In my post about the Latch On, I mentioned seeing a nursling there who was about three years old. Seeing this little girl got me thinking a lot about child-led weaning (and extended/full-term breastfeeding). Extended or full-term breastfeeding refers to breastfeeding past what is considered the "typical" age of weaning in developed countries (certainly not past a year!) and child-led weaning refers to allowing a child to wean from the breast at his or her own pace. (The Natural Child Project has a great article about child-led weaning.) The weaning process begins as soon as solid foods are introduced, and the child-led weaning method allows for a more gradual progression from being exclusively breastfed to being completely finished nursing (because it happens over a longer period of time).
The World Health Organization recommends exclusive breastfeeding "up to 6 months of age, with continued breastfeeding along with appropriate complementary foods up to two years of age or beyond." The American Academy of Pediatrics (AAP) and the The American Academy of Family Physicians (AAFP) both recommend that all babies be exclusively breastfed for six months and continue breastfeeding (with appropriate complementary foods) for at least one year. The AAFP position paper on breastfeeding makes it clear that “breastfeeding at least until the second year of a child's life is not considered 'extended' breastfeeding. Rather, breastfeeding until the bare minimum age of two years is the norm and anything less brings about detrimental consequences.” The position paper says about nursing beyond infancy (emphasis mine):
"...[B]reastfeeding should ideally continue beyond infancy, but this is not the cultural norm in the United States and requires ongoing support and encouragement.... Family physicians should be knowledgeable regarding the ongoing benefits to the child of extended breastfeeding, including continued immune protection, better social adjustment, and having a sustainable food source in times of emergency.... There is no evidence that extended breastfeeding is harmful to mother or child. Breastfeeding during a subsequent pregnancy is not unusual. If the pregnancy is normal and the mother is healthy, breastfeeding during pregnancy is the woman's personal decision. If the child is younger than two years, the child is at increased risk of illness if weaned. Breastfeeding the nursing child after delivery of the next child (tandem nursing) may help provide a smooth transition psychologically for the older child."The AAFP paper also mentions some very interesting research I'd read before, done by Katherine Dettwyler, PhD, an anthropoligist from Texas A&M University, entitled A Natural Age of Weaning. Her research "looked at the various "life-history" variables (such as length of gestation, birth weight, growth rate, age at sexual maturity, age at eruption of teeth, life span, etc.) in non-human primates and then looked at how these variables correlate with age at weaning in these animals." She did the research because she was curious as to when human children would naturally wean if we didn't have cultural norms and societal pressures influencing our weaning decisions. She found that the "minimum predicted age for a natural age of weaning in humans is 2.5 years, with a maximum of 7.0 years."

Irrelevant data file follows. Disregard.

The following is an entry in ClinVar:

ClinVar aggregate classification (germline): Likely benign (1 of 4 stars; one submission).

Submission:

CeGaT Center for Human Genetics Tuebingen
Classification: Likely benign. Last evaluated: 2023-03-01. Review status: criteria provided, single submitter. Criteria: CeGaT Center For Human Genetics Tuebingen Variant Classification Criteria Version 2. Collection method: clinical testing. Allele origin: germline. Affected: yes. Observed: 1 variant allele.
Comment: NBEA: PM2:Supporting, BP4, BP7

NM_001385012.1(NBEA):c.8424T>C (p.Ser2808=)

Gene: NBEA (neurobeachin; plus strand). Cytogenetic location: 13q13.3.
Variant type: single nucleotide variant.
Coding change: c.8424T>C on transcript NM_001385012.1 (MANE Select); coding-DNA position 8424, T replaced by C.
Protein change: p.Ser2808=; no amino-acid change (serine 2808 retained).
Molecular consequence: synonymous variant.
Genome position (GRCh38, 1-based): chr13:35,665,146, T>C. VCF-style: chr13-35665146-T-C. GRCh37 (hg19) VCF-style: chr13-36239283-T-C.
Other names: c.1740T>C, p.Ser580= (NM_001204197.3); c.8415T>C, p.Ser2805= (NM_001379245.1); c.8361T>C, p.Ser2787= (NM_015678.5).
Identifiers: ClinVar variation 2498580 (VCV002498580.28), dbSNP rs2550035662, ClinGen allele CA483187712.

Isn't that incredible!? And here we are with in the United States with embarrassingly low breastfeeding rates. According to a study published in Pediatrics, "While nearly 75 percent of all U.S. mothers initiate breastfeeding, only 32 percent are breastfeeding exclusively at three months. Just 12 percent of U.S. infants meet the medical recommendation to breastfeed exclusively for six months. Only 22 percent are breastfeeding at all at one year."
I think that in Western culture, as prudish as we are about breastfeeding in the first place, we forget that there are other benefits to nursing besides simply its nutritional value. Breast milk does continue to provide excellent nutritional benefits (and health benefits for both mom and baby that are proportional to the duration of breastfeeding). But nursing is about more than just food: it is a comfort measure, a way to reconnect after time apart, and an invaluable parenting tool.
Some of my favorite bloggers write a lot about full-term nursing. Dionna at Code Name: Mama has a beautiful series of posts on The Joys of Breastfeeding Past Infancy. In one of my favorites of the series, Lauren at Hobo Mama reminds us that we don't start out nursing a toddler, rather we start nursing our newborn babies and then "breastfeed day by day, not a year’s leap at a time". I also love this post Lori wrote about conversations she has with her nursling, challenging the idea that if they can walk and talk (and ask for it) they're too old to still be nursing.
I plan to practice child-led weaning, not just because breastfeeding is a public health issue, but because intuitively, it seems like the gentlest way for me to parent my child through this early part of his life. But more than that, I plan to do whatever works best for us as a family in each moment. I know better than to make definite decisions about the future without having flexibility and realizing that my child is an individual with his own needs, wants and ideas. I think it is particularly important to remain flexible when it comes to parenting decisions, whether they be about nursing, sleep, diapering, whatever. We do what works until it stops working, and then we figure out what works next!